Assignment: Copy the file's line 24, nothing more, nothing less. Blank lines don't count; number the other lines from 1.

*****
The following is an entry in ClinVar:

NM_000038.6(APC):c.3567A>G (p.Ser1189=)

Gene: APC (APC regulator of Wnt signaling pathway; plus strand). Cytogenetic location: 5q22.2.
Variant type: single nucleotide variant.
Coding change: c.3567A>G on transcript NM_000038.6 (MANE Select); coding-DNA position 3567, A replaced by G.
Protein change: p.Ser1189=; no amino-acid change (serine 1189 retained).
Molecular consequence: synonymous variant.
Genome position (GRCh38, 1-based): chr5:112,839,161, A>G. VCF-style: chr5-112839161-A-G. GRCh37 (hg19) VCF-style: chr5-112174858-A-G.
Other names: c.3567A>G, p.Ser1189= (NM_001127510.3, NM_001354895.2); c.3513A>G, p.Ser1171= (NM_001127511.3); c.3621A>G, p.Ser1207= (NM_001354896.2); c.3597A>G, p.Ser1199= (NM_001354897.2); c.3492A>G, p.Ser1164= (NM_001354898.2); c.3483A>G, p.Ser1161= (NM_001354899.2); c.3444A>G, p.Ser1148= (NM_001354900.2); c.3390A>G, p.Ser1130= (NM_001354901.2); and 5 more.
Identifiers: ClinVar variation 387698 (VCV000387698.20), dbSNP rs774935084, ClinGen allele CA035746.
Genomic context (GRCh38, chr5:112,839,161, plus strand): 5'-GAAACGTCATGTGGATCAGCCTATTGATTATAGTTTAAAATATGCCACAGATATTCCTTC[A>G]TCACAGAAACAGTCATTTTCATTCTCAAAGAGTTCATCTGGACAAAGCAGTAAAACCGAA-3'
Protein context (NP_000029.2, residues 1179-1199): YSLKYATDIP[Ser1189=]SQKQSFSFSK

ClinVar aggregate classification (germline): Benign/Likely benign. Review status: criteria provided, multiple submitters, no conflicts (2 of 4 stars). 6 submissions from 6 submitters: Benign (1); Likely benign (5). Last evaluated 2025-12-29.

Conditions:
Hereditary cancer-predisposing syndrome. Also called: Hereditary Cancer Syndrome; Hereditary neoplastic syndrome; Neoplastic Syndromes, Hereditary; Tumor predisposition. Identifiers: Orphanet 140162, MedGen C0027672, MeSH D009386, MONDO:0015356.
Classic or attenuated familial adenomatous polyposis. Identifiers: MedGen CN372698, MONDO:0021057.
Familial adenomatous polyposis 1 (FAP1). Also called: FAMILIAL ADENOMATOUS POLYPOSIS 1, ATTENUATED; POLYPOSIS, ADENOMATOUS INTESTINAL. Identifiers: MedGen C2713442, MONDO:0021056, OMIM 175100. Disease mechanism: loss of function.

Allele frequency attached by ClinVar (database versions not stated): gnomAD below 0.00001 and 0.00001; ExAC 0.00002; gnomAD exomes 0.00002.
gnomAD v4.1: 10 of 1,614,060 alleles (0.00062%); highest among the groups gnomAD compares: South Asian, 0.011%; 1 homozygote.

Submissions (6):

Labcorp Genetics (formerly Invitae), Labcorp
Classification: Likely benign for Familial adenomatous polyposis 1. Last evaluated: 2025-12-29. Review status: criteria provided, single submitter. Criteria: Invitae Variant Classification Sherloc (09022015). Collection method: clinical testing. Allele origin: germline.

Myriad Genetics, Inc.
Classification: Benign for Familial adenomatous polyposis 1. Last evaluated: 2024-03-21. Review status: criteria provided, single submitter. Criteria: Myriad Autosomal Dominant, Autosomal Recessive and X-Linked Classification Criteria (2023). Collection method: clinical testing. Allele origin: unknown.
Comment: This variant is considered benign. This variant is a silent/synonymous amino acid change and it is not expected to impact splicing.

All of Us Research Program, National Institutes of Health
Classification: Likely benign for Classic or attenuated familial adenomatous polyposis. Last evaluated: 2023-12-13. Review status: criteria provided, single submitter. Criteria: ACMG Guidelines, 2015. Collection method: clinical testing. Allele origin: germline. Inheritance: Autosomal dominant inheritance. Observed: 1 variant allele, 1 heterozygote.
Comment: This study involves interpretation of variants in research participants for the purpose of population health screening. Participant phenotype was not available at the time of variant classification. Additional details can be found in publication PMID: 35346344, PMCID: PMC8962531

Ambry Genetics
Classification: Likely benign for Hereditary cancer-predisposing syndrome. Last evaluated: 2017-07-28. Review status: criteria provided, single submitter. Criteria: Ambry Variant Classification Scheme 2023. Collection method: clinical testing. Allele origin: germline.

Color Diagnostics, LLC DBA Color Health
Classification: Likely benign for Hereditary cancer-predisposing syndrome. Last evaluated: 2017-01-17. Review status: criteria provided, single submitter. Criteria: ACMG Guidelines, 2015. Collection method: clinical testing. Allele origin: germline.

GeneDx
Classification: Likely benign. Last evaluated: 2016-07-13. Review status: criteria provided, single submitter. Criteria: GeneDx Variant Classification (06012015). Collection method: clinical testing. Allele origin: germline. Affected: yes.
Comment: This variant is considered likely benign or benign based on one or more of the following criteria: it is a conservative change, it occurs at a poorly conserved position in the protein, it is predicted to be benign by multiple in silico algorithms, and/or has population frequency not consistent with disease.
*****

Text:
Classification: Benign for Familial adenomatous polyposis 1. Last evaluated: 2024-03-21. Review status: criteria provided, single submitter. Criteria: Myriad Autosomal Dominant, Autosomal Recessive and X-Linked Classification Criteria (2023). Collection method: clinical testing. Allele origin: unknown.